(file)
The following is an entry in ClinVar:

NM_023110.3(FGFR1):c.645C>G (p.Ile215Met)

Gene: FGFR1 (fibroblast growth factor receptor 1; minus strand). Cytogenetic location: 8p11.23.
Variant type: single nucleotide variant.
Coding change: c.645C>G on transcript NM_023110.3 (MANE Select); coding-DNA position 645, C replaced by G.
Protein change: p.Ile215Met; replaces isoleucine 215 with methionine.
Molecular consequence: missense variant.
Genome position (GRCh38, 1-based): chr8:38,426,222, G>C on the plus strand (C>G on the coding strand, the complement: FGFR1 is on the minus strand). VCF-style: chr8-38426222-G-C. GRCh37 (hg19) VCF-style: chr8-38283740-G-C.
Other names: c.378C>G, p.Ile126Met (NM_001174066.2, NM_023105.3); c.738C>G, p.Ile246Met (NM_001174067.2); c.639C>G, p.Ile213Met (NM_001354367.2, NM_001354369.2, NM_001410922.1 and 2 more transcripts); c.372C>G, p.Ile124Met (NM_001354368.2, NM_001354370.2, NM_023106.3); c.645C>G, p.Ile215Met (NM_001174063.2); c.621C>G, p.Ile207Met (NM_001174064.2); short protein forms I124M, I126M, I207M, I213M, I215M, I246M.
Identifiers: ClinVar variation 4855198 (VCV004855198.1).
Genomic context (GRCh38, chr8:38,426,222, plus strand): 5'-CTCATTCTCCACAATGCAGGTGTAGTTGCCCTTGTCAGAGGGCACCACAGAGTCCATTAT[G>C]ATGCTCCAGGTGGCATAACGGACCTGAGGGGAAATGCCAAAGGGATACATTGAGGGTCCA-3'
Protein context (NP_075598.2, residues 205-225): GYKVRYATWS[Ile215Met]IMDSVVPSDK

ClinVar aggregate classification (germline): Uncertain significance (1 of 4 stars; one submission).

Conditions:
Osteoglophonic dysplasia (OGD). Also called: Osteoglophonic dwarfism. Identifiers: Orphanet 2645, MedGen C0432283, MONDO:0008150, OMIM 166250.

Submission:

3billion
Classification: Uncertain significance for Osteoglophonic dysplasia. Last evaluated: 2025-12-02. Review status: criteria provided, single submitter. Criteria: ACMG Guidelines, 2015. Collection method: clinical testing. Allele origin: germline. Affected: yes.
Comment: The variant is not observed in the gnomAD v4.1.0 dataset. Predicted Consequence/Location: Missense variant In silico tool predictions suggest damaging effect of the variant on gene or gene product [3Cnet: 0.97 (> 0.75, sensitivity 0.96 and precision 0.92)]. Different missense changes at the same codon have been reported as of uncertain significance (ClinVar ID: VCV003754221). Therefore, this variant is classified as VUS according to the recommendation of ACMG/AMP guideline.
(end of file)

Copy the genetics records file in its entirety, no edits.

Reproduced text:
The following is an entry in ClinVar:

NM_023110.3(FGFR1):c.645C>G (p.Ile215Met)

Gene: FGFR1 (fibroblast growth factor receptor 1; minus strand). Cytogenetic location: 8p11.23.
Variant type: single nucleotide variant.
Coding change: c.645C>G on transcript NM_023110.3 (MANE Select); coding-DNA position 645, C replaced by G.
Protein change: p.Ile215Met; replaces isoleucine 215 with methionine.
Molecular consequence: missense variant.
Genome position (GRCh38, 1-based): chr8:38,426,222, G>C on the plus strand (C>G on the coding strand, the complement: FGFR1 is on the minus strand). VCF-style: chr8-38426222-G-C. GRCh37 (hg19) VCF-style: chr8-38283740-G-C.
Other names: c.378C>G, p.Ile126Met (NM_001174066.2, NM_023105.3); c.738C>G, p.Ile246Met (NM_001174067.2); c.639C>G, p.Ile213Met (NM_001354367.2, NM_001354369.2, NM_001410922.1 and 2 more transcripts); c.372C>G, p.Ile124Met (NM_001354368.2, NM_001354370.2, NM_023106.3); c.645C>G, p.Ile215Met (NM_001174063.2); c.621C>G, p.Ile207Met (NM_001174064.2); short protein forms I124M, I126M, I207M, I213M, I215M, I246M.
Identifiers: ClinVar variation 4855198 (VCV004855198.1).
Genomic context (GRCh38, chr8:38,426,222, plus strand): 5'-CTCATTCTCCACAATGCAGGTGTAGTTGCCCTTGTCAGAGGGCACCACAGAGTCCATTAT[G>C]ATGCTCCAGGTGGCATAACGGACCTGAGGGGAAATGCCAAAGGGATACATTGAGGGTCCA-3'
Protein context (NP_075598.2, residues 205-225): GYKVRYATWS[Ile215Met]IMDSVVPSDK

ClinVar aggregate classification (germline): Uncertain significance (1 of 4 stars; one submission).

Conditions:
Osteoglophonic dysplasia (OGD). Also called: Osteoglophonic dwarfism. Identifiers: Orphanet 2645, MedGen C0432283, MONDO:0008150, OMIM 166250.

Submission:

3billion
Classification: Uncertain significance for Osteoglophonic dysplasia. Last evaluated: 2025-12-02. Review status: criteria provided, single submitter. Criteria: ACMG Guidelines, 2015. Collection method: clinical testing. Allele origin: germline. Affected: yes.
Comment: The variant is not observed in the gnomAD v4.1.0 dataset. Predicted Consequence/Location: Missense variant In silico tool predictions suggest damaging effect of the variant on gene or gene product [3Cnet: 0.97 (> 0.75, sensitivity 0.96 and precision 0.92)]. Different missense changes at the same codon have been reported as of uncertain significance (ClinVar ID: VCV003754221). Therefore, this variant is classified as VUS according to the recommendation of ACMG/AMP guideline.